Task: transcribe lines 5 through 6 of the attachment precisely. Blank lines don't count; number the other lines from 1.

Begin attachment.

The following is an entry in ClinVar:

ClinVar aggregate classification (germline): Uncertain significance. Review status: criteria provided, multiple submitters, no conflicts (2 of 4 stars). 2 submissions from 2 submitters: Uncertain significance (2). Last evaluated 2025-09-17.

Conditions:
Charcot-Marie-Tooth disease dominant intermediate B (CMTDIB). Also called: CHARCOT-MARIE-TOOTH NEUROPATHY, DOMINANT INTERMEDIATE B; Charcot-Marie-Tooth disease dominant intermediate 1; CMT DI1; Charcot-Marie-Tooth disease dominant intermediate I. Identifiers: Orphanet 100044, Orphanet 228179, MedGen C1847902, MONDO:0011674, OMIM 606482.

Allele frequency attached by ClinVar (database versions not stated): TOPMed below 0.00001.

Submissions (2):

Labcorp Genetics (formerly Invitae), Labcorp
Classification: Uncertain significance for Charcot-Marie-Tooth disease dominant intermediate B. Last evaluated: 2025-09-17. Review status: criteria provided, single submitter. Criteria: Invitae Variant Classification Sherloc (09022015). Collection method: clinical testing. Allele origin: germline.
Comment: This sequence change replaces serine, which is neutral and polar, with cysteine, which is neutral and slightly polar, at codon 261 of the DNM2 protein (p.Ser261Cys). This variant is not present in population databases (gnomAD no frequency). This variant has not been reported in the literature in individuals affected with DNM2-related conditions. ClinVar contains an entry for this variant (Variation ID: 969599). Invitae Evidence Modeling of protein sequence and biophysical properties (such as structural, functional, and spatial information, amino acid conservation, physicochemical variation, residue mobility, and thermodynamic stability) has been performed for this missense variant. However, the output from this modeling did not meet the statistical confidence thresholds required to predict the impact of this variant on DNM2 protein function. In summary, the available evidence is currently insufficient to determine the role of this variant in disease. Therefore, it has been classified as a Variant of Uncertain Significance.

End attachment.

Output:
Allele frequency attached by ClinVar (database versions not stated): TOPMed below 0.00001.

Submissions (2):